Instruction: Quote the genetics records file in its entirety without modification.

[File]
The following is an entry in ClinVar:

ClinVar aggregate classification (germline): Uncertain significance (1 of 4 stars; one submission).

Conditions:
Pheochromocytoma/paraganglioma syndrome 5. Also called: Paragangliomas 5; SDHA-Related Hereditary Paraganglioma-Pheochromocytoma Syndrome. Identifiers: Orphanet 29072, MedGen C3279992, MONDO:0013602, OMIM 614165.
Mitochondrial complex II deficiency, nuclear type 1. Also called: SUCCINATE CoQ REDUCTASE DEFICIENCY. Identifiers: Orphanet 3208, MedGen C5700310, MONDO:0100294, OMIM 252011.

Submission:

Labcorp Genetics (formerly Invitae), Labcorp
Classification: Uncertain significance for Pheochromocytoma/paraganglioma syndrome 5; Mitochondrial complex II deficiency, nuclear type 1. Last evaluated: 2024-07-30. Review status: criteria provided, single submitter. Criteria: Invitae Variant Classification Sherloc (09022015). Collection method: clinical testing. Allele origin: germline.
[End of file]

The following is an entry in ClinVar:

ClinVar aggregate classification (germline): Uncertain significance (1 of 4 stars; one submission).

Conditions:
Pheochromocytoma/paraganglioma syndrome 5. Also called: Paragangliomas 5; SDHA-Related Hereditary Paraganglioma-Pheochromocytoma Syndrome. Identifiers: Orphanet 29072, MedGen C3279992, MONDO:0013602, OMIM 614165.
Mitochondrial complex II deficiency, nuclear type 1. Also called: SUCCINATE CoQ REDUCTASE DEFICIENCY. Identifiers: Orphanet 3208, MedGen C5700310, MONDO:0100294, OMIM 252011.

Submission:

Labcorp Genetics (formerly Invitae), Labcorp
Classification: Uncertain significance for Pheochromocytoma/paraganglioma syndrome 5; Mitochondrial complex II deficiency, nuclear type 1. Last evaluated: 2024-07-30. Review status: criteria provided, single submitter. Criteria: Invitae Variant Classification Sherloc (09022015). Collection method: clinical testing. Allele origin: germline.